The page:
The day after Barack Hussein Obama’s historic 2008 election as The First black president of the United States, I bought a plane ticket to Philadelphia and a Northeast corridor Amtrak ticket to D.C. Two months later, I stood among 1.8 million people in the bitter cold who came to bear witness. My cousin and I were so far back on the Mall we were near the Washington Monument, but it didn’t matter. We could hear Obama over the speakers taking the oath. The rest was such a blur I could be forgiven for having thought it was it all just a dream. I went to a party that night in Georgetown and Afrika Bambaataa was the DJ. Bringing in the future of a black president with the original hip-hop afrofuturist.
The next morning, while waiting for the train back to Philadelphia and still feeling tremendous warmth in my chest like I’d taken a shot of bourbon, I saw a large throng of white people edging toward the front of the line by the gates. Of course I brought my journal with me and wrote what I observed:
This morning, waiting at Union Station in D.C. to board my train, I saw a group of white people, many of whom I could tell had been at the inauguration, rudely push and meander their way to the front of the line as though their tickets and plans were more important than everyone else who bought the same tickets. I even saw a woman skip a bunch of other people, her baggage shoving everyone else out of the way and then encourage her husband to do the same. He declined. Their blind entitlement made me wonder what will really change in America? White people are congratulating themselves on a job well done, and to be sure, Obama couldn’t’ve done it without them, but if they don’t or can’t really believe in the spirit of the change they voted for, then what’s the point? Many of America’s harmful foreign policies have been based on that same narrow idea of white privilege and entitlement. How can those things change when things are so one-sided on every other level?
The country and I got our answers in the days, weeks, and months after. Despite cable news commentators’ vociferous proclamations of a post-racial dream come true where the nation would finally move past the trauma of its original sin, reality was depressingly regressive. Not only did post-racialism not happen, but racism decided to stop being polite and return to being real.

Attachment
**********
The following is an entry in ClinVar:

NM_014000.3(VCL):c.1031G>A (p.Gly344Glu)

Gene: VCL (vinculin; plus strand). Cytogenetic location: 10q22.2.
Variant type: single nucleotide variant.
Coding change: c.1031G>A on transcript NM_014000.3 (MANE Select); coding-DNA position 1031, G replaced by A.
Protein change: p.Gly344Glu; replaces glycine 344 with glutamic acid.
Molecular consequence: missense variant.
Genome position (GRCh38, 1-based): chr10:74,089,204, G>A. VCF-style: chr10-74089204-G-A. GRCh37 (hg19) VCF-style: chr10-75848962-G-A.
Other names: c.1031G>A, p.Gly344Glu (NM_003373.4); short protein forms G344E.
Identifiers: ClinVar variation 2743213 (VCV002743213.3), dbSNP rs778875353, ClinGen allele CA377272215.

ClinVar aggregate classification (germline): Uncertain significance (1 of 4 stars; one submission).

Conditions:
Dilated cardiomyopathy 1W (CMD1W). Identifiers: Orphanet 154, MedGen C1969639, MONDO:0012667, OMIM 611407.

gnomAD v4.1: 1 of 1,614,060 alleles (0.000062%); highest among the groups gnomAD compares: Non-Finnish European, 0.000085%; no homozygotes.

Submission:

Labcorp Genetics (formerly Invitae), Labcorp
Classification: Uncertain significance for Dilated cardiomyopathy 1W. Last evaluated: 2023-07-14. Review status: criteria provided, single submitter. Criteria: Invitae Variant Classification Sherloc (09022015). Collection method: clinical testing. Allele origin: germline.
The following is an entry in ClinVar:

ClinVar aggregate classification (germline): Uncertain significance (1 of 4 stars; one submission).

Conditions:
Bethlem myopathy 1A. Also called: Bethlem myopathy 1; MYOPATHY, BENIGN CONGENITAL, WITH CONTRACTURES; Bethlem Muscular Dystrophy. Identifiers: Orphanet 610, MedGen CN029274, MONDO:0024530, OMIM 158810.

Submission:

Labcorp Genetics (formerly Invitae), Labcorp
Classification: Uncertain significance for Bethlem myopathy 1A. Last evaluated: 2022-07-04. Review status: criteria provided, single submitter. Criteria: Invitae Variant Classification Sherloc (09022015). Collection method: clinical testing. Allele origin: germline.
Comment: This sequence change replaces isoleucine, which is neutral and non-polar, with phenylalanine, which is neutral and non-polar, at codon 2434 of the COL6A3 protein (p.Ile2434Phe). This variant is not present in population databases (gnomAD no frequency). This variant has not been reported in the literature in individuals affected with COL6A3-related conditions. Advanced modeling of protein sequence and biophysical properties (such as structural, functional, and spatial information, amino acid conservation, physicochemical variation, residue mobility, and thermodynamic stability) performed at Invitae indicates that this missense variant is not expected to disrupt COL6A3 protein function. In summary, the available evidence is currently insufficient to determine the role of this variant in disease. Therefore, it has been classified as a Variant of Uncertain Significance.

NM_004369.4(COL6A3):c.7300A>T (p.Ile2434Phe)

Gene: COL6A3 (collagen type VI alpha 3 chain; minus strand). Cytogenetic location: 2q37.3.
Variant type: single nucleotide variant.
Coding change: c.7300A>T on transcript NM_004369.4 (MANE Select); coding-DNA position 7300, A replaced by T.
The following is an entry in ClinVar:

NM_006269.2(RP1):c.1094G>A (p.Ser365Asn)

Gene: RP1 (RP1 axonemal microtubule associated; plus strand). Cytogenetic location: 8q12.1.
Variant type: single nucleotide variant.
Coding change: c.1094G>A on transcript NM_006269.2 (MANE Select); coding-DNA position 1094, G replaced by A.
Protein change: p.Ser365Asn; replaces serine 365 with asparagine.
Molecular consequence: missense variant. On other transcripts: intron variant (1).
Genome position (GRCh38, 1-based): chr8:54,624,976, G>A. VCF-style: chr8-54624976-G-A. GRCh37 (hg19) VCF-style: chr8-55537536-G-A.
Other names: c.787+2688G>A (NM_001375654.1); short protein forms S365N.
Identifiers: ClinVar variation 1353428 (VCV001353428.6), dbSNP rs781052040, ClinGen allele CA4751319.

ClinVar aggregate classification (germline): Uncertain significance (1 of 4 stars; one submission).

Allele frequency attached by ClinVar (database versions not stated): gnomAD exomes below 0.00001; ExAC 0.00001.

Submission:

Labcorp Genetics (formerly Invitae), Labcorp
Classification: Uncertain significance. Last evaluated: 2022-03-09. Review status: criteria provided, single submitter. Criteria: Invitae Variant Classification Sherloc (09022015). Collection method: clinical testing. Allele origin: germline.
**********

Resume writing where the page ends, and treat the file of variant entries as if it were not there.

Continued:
The following is an annotated bibliography of culture reflecting the Obama years through the lens of my lived experiences as a cis black woman. I still grapple with what has changed, what hasn’t, and whether it indicates anything about the future with another potential First in the White House.
Jhumpa Lahiri’s Unaccustomed Earth was released. I tried to go to her book reading at the library and I wasn’t as annoyed about the overflow room as I was a small group of people who were patting themselves on the back for being there and supporting her as the face of diversity in the publishing industry. Music gave me multitudes on the black experience. Santogold’s (now Santigold) first album was for brown girls who have considered indie rock when bad R&B was enuf. Kanye made an entire album as a cyborg (808s and Heartbreak), which really was perfect when you consider the way we steel ourselves after heartbreak in the hopes of becoming invincible against pain. Point for afrofuturism. I was cautiously optimistic about Obama’s ability to win during the entire campaign. I held my breath during key hurdles: primaries, debates, preachers, and finally, election night. I was with friends in Chicago’s Hyde Park neighborhood and we were all eating wings, listening to Kanye’s Graduation and holding our collective breath until the results from Pennsylvania came in.